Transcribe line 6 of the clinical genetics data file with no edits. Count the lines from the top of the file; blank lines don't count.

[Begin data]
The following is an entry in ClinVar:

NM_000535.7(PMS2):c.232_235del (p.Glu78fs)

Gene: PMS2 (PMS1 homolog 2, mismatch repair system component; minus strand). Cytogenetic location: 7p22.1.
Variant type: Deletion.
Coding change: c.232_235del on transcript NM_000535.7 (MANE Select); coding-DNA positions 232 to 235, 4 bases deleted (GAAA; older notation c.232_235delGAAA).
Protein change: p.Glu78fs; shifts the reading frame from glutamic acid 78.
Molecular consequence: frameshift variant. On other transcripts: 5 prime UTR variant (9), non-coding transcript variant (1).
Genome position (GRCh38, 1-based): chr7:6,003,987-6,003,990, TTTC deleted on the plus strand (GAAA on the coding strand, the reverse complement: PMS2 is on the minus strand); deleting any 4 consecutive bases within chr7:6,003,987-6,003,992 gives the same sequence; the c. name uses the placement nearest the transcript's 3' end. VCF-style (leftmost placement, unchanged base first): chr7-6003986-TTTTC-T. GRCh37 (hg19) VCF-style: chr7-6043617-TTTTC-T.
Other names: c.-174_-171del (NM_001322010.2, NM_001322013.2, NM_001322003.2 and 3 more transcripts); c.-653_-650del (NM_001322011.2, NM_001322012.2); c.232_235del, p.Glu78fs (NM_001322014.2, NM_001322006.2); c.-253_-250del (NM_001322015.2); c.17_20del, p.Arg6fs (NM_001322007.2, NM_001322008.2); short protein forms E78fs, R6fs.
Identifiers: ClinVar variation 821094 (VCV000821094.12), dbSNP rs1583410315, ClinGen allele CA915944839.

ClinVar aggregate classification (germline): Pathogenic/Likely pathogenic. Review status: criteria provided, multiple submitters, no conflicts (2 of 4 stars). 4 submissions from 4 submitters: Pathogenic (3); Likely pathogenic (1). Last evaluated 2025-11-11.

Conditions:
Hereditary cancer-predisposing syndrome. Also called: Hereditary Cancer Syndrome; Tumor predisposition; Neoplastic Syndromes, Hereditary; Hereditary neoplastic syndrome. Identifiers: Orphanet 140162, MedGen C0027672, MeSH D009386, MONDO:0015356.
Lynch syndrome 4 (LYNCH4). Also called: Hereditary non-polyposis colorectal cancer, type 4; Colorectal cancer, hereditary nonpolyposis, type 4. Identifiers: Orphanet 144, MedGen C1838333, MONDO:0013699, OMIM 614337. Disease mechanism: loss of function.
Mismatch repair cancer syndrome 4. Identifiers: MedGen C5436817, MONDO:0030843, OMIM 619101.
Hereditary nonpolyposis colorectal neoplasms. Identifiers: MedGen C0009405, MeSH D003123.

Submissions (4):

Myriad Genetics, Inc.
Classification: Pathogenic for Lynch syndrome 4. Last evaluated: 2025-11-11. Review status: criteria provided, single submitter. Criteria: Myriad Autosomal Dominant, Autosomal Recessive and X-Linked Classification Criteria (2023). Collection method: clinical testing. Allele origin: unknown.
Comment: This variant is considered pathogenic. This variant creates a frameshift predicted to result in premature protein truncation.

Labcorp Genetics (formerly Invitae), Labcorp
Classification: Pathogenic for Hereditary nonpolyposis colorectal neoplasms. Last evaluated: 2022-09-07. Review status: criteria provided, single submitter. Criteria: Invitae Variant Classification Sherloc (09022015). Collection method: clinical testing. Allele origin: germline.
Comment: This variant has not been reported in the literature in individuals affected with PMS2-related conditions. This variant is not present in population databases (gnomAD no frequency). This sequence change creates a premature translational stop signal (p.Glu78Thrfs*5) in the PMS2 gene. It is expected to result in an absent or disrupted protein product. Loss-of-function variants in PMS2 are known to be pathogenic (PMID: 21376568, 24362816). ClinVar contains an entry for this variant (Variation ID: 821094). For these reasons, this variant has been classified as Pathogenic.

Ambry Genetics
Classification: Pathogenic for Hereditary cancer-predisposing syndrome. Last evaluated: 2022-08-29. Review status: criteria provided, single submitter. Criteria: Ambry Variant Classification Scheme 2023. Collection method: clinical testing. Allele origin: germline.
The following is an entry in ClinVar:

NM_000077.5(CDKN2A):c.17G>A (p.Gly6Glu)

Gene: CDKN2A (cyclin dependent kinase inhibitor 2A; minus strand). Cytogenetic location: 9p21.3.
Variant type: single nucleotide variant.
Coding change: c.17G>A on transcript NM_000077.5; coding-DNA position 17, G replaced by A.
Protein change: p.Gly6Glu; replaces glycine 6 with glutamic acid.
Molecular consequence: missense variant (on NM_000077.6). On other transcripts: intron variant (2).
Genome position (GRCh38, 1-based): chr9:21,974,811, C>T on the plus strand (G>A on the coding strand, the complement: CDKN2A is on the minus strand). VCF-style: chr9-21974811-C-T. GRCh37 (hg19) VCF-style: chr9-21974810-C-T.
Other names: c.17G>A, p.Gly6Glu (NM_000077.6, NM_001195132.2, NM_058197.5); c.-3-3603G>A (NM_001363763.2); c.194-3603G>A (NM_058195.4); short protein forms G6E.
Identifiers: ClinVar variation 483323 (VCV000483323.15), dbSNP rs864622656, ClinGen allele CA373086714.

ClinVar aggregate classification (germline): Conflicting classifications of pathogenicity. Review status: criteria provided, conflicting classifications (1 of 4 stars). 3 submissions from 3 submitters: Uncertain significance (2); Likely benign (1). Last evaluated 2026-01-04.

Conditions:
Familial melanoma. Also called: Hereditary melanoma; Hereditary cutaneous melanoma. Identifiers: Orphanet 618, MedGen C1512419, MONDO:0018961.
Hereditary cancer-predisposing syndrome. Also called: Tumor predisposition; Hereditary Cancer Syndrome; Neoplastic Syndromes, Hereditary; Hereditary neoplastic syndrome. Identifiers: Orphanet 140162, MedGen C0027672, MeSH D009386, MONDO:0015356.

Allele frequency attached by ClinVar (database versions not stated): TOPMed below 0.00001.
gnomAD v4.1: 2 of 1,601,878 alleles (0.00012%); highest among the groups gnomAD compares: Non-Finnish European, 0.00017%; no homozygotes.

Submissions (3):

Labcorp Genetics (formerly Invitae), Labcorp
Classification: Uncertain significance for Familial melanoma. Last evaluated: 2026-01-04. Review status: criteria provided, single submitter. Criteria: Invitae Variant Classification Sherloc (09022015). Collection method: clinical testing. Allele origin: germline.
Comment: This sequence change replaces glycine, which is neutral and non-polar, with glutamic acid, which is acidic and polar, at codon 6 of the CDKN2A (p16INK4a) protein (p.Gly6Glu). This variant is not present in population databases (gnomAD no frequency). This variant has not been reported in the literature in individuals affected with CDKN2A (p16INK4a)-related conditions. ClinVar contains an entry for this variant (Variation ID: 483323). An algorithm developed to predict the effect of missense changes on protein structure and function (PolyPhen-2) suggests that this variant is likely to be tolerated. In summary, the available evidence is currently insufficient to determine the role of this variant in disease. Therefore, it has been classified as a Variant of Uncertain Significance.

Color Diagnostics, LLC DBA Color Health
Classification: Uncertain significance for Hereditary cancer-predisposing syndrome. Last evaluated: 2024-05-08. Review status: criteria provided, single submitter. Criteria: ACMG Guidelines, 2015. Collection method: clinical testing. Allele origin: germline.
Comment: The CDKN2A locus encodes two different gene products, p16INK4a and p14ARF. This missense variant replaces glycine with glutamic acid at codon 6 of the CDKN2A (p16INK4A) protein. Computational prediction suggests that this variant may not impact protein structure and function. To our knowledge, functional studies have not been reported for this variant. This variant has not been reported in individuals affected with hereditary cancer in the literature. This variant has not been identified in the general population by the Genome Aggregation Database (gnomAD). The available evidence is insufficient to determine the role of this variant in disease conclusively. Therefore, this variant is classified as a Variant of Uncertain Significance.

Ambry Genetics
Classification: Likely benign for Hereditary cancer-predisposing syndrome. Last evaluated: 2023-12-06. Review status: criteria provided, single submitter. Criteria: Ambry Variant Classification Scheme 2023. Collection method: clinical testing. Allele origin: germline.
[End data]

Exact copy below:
Protein change: p.Glu78fs; shifts the reading frame from glutamic acid 78.